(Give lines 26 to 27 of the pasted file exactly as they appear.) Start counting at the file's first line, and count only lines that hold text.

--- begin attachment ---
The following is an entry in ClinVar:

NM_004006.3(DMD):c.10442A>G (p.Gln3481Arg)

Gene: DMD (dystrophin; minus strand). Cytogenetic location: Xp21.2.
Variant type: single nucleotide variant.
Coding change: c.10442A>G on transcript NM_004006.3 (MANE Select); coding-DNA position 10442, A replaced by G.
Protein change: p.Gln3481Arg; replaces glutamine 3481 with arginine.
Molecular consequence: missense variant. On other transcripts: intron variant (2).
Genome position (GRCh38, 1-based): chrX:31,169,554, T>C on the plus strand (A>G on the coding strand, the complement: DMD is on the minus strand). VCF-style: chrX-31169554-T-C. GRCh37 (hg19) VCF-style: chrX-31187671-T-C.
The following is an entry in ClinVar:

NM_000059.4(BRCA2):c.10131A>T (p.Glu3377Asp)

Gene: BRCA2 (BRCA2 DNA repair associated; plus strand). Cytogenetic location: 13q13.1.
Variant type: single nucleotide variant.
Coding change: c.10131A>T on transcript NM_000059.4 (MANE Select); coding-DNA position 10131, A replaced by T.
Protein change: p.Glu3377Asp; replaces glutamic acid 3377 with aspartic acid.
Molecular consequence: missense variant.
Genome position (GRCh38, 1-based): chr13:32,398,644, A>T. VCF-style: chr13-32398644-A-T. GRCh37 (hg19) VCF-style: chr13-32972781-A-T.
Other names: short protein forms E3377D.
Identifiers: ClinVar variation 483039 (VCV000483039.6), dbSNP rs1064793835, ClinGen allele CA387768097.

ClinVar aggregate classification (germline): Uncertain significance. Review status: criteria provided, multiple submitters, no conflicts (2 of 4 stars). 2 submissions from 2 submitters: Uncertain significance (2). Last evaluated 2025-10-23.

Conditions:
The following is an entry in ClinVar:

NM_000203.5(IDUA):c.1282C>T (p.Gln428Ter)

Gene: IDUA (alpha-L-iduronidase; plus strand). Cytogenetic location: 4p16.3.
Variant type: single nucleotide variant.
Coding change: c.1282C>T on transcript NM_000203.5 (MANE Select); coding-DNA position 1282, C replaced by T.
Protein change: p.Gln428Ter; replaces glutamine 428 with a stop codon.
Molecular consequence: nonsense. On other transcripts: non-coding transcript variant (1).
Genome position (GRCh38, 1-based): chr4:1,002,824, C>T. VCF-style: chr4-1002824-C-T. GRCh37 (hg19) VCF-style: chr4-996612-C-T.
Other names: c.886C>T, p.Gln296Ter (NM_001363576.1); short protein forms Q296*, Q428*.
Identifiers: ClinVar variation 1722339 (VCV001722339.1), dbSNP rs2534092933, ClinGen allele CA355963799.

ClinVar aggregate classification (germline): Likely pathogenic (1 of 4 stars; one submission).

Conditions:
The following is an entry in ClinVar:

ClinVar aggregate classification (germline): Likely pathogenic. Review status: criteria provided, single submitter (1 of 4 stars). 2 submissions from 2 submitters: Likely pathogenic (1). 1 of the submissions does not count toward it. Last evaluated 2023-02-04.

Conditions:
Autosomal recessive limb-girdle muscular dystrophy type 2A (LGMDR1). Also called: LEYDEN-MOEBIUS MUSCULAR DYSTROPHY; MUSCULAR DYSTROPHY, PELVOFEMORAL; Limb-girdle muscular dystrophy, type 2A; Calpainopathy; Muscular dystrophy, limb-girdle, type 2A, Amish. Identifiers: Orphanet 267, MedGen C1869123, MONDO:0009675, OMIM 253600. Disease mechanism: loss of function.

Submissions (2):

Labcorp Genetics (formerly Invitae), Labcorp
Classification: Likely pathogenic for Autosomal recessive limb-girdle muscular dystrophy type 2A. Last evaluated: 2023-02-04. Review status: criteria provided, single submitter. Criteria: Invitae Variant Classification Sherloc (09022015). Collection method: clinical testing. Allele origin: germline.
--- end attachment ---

Protein change: p.Gln428Ter; replaces glutamine 428 with a stop codon.
Molecular consequence: nonsense. On other transcripts: non-coding transcript variant (1).